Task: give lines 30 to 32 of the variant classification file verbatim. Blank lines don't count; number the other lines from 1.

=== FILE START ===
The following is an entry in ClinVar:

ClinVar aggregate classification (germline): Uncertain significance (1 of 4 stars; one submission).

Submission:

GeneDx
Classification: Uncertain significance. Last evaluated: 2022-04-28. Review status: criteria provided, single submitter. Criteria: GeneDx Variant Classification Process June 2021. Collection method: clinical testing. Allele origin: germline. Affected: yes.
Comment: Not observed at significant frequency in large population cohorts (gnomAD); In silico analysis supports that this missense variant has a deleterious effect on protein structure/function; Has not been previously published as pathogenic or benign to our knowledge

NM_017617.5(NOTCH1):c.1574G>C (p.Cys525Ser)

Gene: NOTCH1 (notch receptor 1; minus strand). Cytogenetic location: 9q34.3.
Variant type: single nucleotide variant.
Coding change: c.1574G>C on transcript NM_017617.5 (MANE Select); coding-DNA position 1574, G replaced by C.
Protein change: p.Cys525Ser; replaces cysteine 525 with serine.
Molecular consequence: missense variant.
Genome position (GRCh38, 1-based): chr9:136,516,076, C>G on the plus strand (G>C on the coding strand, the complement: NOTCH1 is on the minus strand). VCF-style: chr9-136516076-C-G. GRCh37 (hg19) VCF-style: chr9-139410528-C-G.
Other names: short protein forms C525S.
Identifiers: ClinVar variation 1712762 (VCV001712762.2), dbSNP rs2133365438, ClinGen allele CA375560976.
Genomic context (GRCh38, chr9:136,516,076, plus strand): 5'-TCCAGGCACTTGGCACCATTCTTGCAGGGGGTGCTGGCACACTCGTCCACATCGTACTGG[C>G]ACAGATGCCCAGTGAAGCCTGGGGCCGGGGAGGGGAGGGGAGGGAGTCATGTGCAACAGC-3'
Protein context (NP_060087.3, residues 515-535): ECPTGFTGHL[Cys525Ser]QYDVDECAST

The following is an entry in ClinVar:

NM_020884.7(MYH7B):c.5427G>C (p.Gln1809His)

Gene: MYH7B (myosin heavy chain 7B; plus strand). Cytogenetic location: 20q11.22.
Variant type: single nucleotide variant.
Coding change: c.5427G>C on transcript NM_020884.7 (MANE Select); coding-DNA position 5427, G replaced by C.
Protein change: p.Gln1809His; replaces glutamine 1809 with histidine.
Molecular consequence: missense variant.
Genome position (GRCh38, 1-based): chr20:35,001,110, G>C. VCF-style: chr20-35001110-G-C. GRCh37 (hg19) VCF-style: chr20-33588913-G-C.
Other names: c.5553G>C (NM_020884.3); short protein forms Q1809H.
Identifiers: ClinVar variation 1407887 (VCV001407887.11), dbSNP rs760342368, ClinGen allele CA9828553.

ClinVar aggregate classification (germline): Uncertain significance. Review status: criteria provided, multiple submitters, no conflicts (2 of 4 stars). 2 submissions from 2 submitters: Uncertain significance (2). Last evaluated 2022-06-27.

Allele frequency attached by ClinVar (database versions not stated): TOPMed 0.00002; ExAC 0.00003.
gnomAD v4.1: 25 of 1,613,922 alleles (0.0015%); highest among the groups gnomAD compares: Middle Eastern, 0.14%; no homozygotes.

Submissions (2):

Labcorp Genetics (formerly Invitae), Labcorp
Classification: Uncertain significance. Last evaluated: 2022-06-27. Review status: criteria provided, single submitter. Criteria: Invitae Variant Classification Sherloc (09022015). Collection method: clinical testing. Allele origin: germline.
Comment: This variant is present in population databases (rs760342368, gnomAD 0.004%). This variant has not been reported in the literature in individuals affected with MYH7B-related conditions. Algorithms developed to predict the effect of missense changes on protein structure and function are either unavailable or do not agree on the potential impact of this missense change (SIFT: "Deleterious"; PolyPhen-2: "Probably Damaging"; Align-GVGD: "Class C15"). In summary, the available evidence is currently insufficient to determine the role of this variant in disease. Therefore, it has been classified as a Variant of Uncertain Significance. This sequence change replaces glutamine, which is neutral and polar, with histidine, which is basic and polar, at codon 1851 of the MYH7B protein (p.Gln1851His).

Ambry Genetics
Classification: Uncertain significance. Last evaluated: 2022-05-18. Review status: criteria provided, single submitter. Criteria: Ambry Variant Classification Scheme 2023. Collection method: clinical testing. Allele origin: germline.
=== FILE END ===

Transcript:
gnomAD v4.1: 25 of 1,613,922 alleles (0.0015%); highest among the groups gnomAD compares: Middle Eastern, 0.14%; no homozygotes.

Submissions (2):

Labcorp Genetics (formerly Invitae), Labcorp